On Saturday, Pip ran first. He did a lovely outrun, but the sheep were being held on grain and they had their heads buried and were facing away from him when he came up for the lift. They didn't notice he was there until he was right on top of them, at which point they exploded and raced for the set out at a dead run. He couldn't catch them before they made it back to the set out, and the chaos that ensued there (with extra dogs and sheep running here and there) left him a little rattled. I ran down the field to help him and we got the sheep off the setout and I had him drive them back up the field to the exhaust, so we were at least able to turn it into a positive experience.

Laura and Nick ran second and he had a beautiful outrun, lift, and fetch. The drive was a bit rough (not Nick's fault--the sheep were just tough to get around the course in general), and I don't think they made any of their drive panels (but they didn't lose their sheep either), and they got their pen nicely for a final score of 71 and the win.

Phoebe ran last and also had a nice outrun, lift, and fetch. She was ignoring my lie downs and steady commands, but kept things under control nicely so that it wasn't a disaster that she wasn't being very obedient at that points. We actually hit the drive away panels, but the sheep got way offline when I asked her for that hard, fast swing to the left to catch the sheep and get them back online for the cross drive. She also worked well at the pen, and our score of 68 left us in second place.

Sunday's nursery runs presented a kind of reversal of fortunes for the pups. Phoebe ran first, and her outrun started out nicely, but she came in flat on top and pushed the sheep off sideways toward the set out , which could have been a fatal mistake as the sheep would certainly use any excuse to bolt back to the set out anyway. Fortunately, she then flanked quickly and covered nicely, caught them before they got too far, and managed to get them back on line for the fetch. It went downhill from there because Miss Pheebs was like a runaway freight train--probably because of all the excitement she had caused at the lift. Lie down or even slow down had become some sort of foreign language to her (and this from the dog who used to turn completely sideways off sheep if asked to stop--my how time and maturity can change things!). Even so, I was able to keep it under control (barely) to get the drive away, and she even took that hard flank to catch them on the escape and make the turn for the cross drive. At that point, she was pushing the heck out of them and ignoring me completely. We missed the cross drive panels low (in other words, toward the pond), at which point, one of the sheep split off (absolutely the result of Phoebe's extreme pushiness and complete lack of pace (feel my sheep? what's that?) and went up on the edge of the pond. At that point I decided to cut my losses and leave the post and make an impression on Miss Freight Train before se sent one or more sheep swimming. In retrospect I probably should have left the post and insisted she listen long before that, instead of attempting to handle through it, but in the end it was okay. I did let her drive the sheep up toward the exhaust after we had retired, but darn if the little dear didn't push as hard or harder then as she did around the course. It's clear what we need to work on with ol' Phoebe Jeebies Short Pants....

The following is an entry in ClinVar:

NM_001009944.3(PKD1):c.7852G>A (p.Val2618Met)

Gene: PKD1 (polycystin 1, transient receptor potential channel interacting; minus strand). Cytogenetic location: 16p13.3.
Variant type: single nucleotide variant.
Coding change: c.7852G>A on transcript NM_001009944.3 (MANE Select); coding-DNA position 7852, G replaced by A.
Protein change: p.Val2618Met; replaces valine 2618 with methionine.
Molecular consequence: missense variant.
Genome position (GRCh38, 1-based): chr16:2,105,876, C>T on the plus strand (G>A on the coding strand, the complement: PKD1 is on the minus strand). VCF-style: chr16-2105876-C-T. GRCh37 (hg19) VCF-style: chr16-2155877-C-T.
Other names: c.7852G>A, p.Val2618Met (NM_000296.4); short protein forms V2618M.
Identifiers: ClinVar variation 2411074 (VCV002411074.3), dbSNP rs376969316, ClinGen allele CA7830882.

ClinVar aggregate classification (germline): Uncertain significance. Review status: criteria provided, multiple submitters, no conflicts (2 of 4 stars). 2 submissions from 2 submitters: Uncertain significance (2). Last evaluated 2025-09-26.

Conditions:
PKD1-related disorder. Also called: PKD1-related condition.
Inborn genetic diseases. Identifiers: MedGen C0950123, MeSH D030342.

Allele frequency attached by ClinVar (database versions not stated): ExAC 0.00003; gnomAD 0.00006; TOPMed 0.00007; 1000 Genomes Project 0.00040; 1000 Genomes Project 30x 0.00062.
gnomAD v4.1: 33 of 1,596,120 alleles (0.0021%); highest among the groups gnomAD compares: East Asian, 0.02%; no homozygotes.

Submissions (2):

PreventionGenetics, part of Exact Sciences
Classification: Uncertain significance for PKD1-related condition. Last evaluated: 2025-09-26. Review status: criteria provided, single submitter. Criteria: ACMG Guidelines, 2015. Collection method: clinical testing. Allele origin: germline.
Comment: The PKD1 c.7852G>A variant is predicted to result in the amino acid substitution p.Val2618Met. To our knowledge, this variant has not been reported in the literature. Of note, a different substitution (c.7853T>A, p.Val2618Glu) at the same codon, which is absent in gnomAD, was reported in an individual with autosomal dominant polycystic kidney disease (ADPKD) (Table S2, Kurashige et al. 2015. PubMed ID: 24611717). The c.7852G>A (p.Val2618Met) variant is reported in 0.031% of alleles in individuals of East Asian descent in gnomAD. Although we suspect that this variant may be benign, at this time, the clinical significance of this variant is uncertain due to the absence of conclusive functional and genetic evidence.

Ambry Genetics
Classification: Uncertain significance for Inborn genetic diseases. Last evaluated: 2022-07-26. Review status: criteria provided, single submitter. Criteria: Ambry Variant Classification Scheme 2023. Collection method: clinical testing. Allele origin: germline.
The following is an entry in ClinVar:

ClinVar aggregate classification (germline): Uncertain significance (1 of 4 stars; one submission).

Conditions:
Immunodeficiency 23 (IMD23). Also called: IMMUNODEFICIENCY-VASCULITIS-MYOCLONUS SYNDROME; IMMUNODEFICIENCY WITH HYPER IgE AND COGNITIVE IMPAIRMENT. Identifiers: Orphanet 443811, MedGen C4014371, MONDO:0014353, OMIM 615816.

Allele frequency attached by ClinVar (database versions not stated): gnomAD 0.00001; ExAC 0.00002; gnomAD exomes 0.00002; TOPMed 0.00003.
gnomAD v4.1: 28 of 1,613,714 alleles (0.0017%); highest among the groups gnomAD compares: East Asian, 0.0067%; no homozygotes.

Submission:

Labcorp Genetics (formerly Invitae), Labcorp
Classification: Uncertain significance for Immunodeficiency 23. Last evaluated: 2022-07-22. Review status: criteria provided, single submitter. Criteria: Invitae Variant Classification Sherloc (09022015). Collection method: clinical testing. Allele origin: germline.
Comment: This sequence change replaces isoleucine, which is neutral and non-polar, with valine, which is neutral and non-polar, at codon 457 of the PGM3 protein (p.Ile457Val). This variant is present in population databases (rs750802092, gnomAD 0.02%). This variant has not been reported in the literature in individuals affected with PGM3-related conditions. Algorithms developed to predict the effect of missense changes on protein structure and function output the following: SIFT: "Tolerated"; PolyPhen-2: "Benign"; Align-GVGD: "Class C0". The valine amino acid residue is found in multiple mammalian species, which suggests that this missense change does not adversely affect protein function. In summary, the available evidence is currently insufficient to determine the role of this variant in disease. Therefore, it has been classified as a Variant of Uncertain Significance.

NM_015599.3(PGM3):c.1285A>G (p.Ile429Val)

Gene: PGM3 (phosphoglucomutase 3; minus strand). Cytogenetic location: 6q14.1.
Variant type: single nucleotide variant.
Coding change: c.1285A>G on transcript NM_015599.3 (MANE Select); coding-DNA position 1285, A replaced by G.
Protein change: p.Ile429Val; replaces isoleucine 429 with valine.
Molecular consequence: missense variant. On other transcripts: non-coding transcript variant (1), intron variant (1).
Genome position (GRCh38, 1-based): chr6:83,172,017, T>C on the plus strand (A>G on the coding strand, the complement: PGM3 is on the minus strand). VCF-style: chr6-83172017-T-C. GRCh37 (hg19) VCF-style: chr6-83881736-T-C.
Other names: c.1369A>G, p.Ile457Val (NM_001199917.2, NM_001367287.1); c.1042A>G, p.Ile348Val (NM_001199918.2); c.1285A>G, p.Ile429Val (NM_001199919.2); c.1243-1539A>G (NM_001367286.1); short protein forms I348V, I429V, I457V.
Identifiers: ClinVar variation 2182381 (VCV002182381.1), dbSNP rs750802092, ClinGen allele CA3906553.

Laura said she was going to send Nick right or his Sunday nursery go to see if that would help cover the draw to the set out. Sending right actually makes sense on this field (because of the draw), but few handlers ever do it, largely I think because of a ditch that runs along that side of the field and the fact that the set out is pretty prominent on that side at the end of the field and a wide or deep running dog could get caught up there if it noticed the sheep in the set out pens before seeing the sheep on the field. At the last moment decided to send him left as she had done the day before. Nick also ran out nice but also came in flat (like Phoebe) and pushed the sheep off toward the set out. Unfortunately, they outran him back there, and Laura left the post to run down the field and go help him out. When she got there, he scooped the sheep off the set out very nicely and they wore them back up the field. Afterward the judge told her she had done the exact right thing to make sure that he maintained his confidence.

Then came Pip. I thought about sending him right, but was concerned with all that went on at the set out yesterday that he might be drawn there, but then figured that I had intended for these runs to be basically training runs anyway, and so why not try it. The worst that could happen was a wreck like Saturday's, with me running down the field to try and salvage something out of it. I certainly didn't have to worry about him stumbling over the ditch by runnign wide (it's in their genetics to do so, since their mother Twist is quite a wide runner), because he ran pretty tight most of the way out, finally kicking out and around about 3/4 of the way down the field. He had a nice easy lift and brought them fairly on line. At least he was taking my flanks to get them back online, which in the past he has refused to do. Still, I'd like to see him bring them straight to me naturally--I know he should have it in him (maybe it's just hiding), because his mom is very capable of silent gathers, and his sis Phoebe and cousin Lark also seem to have inherited that nice natural ability. We made the drive away, with Pip holding the pressure to the right quite nicely. We even made the panels, and he took that nice hard flank and caught them before they got too far offline on the cross drive. There's something about the pressure there just before the cross drive panels, though, as all my young dogs hesitated on their flanks there, with the result being a missed panel every time. We got our pen fairly easily, for a final score of 74. So he managed to redeem himself after Saturday's fiasco.